Pragmatic steps for inclusivity in modern scholarly research

Joint post by Monica Gonzalez-Marquez and Jon Tennant.

Inclusivity in scholarly research is the new buzzword. The general idea is to produce papers/projects that are representative of the people working on the relevant topics at the global level. But there has been very little focus on how to actually implement this pragmatically, and how to overcome the structures often imposed by hierarchical colonialism. Here, we propose a 5-step inclusivity plan to substantiate meaningful and representative participation in research.

  1. Make the choice to have inclusivity centered in projects right from the beginning. It cannot be an afterthought; e.g., actively include scientists from non-WEIRD (western, educated, industrialized, rich and democratic) countries as co-leaders.
  2. Actively engage leaders in non-WEIRD communities to help you with contacts. Social media networks are extremely helpful here.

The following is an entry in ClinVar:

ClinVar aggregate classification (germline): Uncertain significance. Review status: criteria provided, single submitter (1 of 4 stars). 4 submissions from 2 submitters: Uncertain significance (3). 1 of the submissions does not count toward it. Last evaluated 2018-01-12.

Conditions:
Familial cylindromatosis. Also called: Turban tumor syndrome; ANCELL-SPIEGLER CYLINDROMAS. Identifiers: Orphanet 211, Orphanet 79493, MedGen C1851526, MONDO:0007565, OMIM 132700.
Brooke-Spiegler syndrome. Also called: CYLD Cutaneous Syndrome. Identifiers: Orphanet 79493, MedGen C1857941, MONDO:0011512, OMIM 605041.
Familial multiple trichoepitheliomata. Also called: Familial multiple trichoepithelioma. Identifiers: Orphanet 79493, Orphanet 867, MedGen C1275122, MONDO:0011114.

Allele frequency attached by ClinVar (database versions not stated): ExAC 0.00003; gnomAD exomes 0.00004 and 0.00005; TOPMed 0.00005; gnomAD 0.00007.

3. Determine what the different dimensions of representation look like, including geographic, linguistic, psychographic, gender, class, and non-dominance in dominant cultures at both local and global levels, e.g., Latinx in the USA, African vis-a-vis the Global North.
  4. Determine what groups to include logistically: the world is massively diverse and complex. We cannot pragmatically include everyone. Hence, what does good/even/fair representation look like realistically in the context of the research? Determine this collaboratively with non-WEIRD researchers.
  5. Access to research will always be linguistically dependent. Although English is the current lingua franca of science, we must still accommodate different languages however possible; e.g., by including abstracts in non-dominant languages, as many non-lingua franca journals already do for English.

Participation in the knowledge creation process is not a right or a privilege but an ethical responsibility. Arrogation of stewardship responsibilities by the global north/west has made collective seeing extremely difficult to accomplish. We hope that the steps proposed here can ignite further discussion about responsible diversity and inclusivity in the future of scholarly research.